He was the unanimous number one pick in a stacked draft, the most hyped rookie in the NBA since Lew Alcindor. He put up 25/9/6/4 on the road in his first pro game. He was 18.
In 2007, a mere four years after entering the league, he scored a playoff-record 25 points in a row to lead a glorified YMCA team featuring Drew Gooden and Boobie Gibson over the reigning kings of the Eastern Conference, the Detroit Pistons, en route to his — and the Cleveland Cavaliers’ — first trip to the NBA Finals.
Instead of appreciating that improbable run and realizing it was special, most immediately demanded more. They expected immediate dominance and an armload of championships.
When it didn’t happen, the criticism began and never stopped.
He was branded as selfish, but, paradoxically, they also said he passed too much. They howled that he lacked the killer instinct of MJ and Kobe Bryant. The fact that Magic Johnson always made the right pass then flashed a smile on his way to five rings was evidently forgotten.
Besides, when you have the vision and awareness to make passes like this, this, this, and this, just to name a few, it would be an insult to both your teammates and the basketball gods to keep the ball to yourself.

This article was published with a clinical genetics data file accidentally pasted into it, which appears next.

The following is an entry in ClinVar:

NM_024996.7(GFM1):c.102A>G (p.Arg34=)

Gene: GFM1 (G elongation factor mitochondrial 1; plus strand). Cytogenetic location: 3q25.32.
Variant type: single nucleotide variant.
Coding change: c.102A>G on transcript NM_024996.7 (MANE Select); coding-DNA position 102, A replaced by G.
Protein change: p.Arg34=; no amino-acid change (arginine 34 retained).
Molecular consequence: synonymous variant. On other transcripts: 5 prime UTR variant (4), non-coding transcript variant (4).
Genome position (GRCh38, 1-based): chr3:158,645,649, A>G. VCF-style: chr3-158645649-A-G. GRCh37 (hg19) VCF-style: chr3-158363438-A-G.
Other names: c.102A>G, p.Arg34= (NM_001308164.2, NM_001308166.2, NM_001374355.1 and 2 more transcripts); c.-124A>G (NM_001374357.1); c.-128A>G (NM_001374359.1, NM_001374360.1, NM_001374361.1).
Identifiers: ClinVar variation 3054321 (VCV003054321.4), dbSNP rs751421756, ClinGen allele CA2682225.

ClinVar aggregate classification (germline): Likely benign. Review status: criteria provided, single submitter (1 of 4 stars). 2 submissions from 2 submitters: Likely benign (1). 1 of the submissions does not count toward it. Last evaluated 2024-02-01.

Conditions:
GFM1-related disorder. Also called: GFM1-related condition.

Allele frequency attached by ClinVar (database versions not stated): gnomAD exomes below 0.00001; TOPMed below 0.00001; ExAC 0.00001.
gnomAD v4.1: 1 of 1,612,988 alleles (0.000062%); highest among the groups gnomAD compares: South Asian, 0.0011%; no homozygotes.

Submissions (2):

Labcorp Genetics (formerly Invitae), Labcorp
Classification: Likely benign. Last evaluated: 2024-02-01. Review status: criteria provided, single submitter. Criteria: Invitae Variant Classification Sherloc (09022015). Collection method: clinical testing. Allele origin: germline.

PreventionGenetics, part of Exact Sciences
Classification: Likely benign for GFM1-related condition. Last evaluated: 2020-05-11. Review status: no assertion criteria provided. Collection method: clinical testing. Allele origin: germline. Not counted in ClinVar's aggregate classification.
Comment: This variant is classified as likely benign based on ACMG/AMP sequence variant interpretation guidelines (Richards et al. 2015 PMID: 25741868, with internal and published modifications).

He sees the game as a three-dimensional chessboard, moving pieces where he wants them while also visualizing four and five moves ahead.
…though his performance — only a fraction of which registered in the box score — was anchored by the buoyant logic of making the best situational play. If given the space to do so, James will make the right call more often than almost any other player in the league. That itself can be terrifying for opposing defenses, who then are tasked with matching his precision or living with the results.
As a result, the league has no answer for him:
The only appropriate response is exasperation. Wherever LeBron goes in the playoffs, heads hang. Shoulders slump. Palms turn up as teammates bicker.